D. Project 4

Develop improved equipment, software, procedures, and/or methods for the determination of radionuclide contamination in foods. Of particular interest are reductions of analysis time, increases in portability, simplified procedures, and improved methodology for rapid determination of alpha- and beta-emitting radionuclides.

III. Mechanism of Support

A. Award Instrument

Support for this program will be in the form of cooperative agreements. These cooperative agreements will be subject to all policies and requirements that govern the research grant programs of the PHS, including the provisions of 42 CFR part 52 and 45 CFR parts 74 and 92. The regulations issued under Executive Order 12372 do not apply to this program. The NIH modular grant program does not apply to this FDA program.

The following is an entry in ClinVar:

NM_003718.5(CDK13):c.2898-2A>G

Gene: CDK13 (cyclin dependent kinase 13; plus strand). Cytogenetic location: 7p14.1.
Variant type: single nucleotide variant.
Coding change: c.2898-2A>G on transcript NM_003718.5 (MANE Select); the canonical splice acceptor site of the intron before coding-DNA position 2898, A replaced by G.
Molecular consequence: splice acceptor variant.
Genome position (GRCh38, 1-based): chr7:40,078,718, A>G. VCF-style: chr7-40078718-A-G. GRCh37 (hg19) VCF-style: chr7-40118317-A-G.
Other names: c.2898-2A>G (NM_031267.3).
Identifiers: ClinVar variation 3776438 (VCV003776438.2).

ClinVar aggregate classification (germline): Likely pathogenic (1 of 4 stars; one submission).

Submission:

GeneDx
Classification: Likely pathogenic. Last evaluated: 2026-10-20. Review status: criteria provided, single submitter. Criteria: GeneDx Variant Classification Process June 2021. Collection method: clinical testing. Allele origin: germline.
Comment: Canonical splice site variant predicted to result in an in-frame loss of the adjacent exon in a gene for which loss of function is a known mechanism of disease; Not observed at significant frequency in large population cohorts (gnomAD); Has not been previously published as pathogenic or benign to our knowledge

B. Eligibility

These cooperative agreements are available to any foreign or domestic, public or private nonprofit entity (including State and local units of government) and any foreign or domestic, for-profit entity. For-profit entities must commit to excluding fees or profit in their request for support to receive awards. Organizations described in section 501(c)(4) of the Internal Revenue Code of 1968 that engage in lobbying are not eligible to receive awards.

C. Length of Support

Projects may take up to a maximum of 3 years for their completion. The amount of time that will be allocated for the completion of each individually approved and funded research project will be made commensurate with the research approach and methodology being proposed.

IV. Reporting Requirements